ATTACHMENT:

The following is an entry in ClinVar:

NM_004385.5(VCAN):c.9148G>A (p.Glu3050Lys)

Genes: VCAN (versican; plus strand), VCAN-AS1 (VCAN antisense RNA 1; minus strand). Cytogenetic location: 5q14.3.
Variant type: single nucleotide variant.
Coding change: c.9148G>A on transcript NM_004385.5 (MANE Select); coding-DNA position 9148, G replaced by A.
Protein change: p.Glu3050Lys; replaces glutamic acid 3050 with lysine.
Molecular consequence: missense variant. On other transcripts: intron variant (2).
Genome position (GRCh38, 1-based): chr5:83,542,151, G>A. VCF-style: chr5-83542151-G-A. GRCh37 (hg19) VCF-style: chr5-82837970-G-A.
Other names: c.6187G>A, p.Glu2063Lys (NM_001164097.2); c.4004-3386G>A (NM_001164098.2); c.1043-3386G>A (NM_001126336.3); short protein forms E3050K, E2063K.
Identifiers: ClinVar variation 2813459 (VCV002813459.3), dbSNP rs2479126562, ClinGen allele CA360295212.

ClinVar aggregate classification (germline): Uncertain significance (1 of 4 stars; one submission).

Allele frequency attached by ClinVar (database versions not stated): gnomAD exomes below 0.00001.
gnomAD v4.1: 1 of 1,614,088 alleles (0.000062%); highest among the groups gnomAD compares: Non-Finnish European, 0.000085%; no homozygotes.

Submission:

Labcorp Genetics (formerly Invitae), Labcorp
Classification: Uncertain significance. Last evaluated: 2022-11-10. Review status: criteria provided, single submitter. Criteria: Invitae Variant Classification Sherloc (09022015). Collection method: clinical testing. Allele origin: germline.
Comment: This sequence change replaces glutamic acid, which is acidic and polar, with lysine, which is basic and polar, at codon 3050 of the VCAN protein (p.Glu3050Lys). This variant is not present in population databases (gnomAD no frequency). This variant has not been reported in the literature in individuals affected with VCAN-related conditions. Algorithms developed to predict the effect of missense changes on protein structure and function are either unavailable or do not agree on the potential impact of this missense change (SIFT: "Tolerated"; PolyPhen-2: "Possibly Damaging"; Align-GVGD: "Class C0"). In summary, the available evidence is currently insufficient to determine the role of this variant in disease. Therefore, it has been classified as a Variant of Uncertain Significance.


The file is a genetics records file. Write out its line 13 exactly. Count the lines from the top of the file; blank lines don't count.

gnomAD v4.1: 1 of 1,614,088 alleles (0.000062%); highest among the groups gnomAD compares: Non-Finnish European, 0.000085%; no homozygotes.